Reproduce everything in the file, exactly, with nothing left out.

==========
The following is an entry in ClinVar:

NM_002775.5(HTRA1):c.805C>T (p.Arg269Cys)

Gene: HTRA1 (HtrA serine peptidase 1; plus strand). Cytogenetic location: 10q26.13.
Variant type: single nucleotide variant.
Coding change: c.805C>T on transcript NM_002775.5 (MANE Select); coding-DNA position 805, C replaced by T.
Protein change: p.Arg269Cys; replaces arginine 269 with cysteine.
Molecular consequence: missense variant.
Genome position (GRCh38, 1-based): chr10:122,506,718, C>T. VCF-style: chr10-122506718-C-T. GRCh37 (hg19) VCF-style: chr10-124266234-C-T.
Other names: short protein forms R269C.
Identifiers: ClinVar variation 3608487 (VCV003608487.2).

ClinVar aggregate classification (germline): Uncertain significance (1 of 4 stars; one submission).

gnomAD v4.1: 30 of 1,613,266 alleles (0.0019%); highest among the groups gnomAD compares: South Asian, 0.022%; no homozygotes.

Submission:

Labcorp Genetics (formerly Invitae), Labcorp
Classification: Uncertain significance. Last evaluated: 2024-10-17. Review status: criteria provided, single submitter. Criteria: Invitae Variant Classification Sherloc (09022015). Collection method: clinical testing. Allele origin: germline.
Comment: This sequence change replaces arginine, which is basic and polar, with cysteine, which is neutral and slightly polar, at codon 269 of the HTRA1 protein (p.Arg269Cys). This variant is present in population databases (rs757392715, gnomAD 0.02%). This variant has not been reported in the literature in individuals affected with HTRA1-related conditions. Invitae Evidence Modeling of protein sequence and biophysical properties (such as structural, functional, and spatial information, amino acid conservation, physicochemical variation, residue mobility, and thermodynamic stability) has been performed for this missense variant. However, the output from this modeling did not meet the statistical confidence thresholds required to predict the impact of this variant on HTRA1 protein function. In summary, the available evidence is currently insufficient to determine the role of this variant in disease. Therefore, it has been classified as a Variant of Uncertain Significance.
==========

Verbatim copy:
The following is an entry in ClinVar:

NM_002775.5(HTRA1):c.805C>T (p.Arg269Cys)

Gene: HTRA1 (HtrA serine peptidase 1; plus strand). Cytogenetic location: 10q26.13.
Variant type: single nucleotide variant.
Coding change: c.805C>T on transcript NM_002775.5 (MANE Select); coding-DNA position 805, C replaced by T.
Protein change: p.Arg269Cys; replaces arginine 269 with cysteine.
Molecular consequence: missense variant.
Genome position (GRCh38, 1-based): chr10:122,506,718, C>T. VCF-style: chr10-122506718-C-T. GRCh37 (hg19) VCF-style: chr10-124266234-C-T.
Other names: short protein forms R269C.
Identifiers: ClinVar variation 3608487 (VCV003608487.2).

ClinVar aggregate classification (germline): Uncertain significance (1 of 4 stars; one submission).

gnomAD v4.1: 30 of 1,613,266 alleles (0.0019%); highest among the groups gnomAD compares: South Asian, 0.022%; no homozygotes.

Submission:

Labcorp Genetics (formerly Invitae), Labcorp
Classification: Uncertain significance. Last evaluated: 2024-10-17. Review status: criteria provided, single submitter. Criteria: Invitae Variant Classification Sherloc (09022015). Collection method: clinical testing. Allele origin: germline.
Comment: This sequence change replaces arginine, which is basic and polar, with cysteine, which is neutral and slightly polar, at codon 269 of the HTRA1 protein (p.Arg269Cys). This variant is present in population databases (rs757392715, gnomAD 0.02%). This variant has not been reported in the literature in individuals affected with HTRA1-related conditions. Invitae Evidence Modeling of protein sequence and biophysical properties (such as structural, functional, and spatial information, amino acid conservation, physicochemical variation, residue mobility, and thermodynamic stability) has been performed for this missense variant. However, the output from this modeling did not meet the statistical confidence thresholds required to predict the impact of this variant on HTRA1 protein function. In summary, the available evidence is currently insufficient to determine the role of this variant in disease. Therefore, it has been classified as a Variant of Uncertain Significance.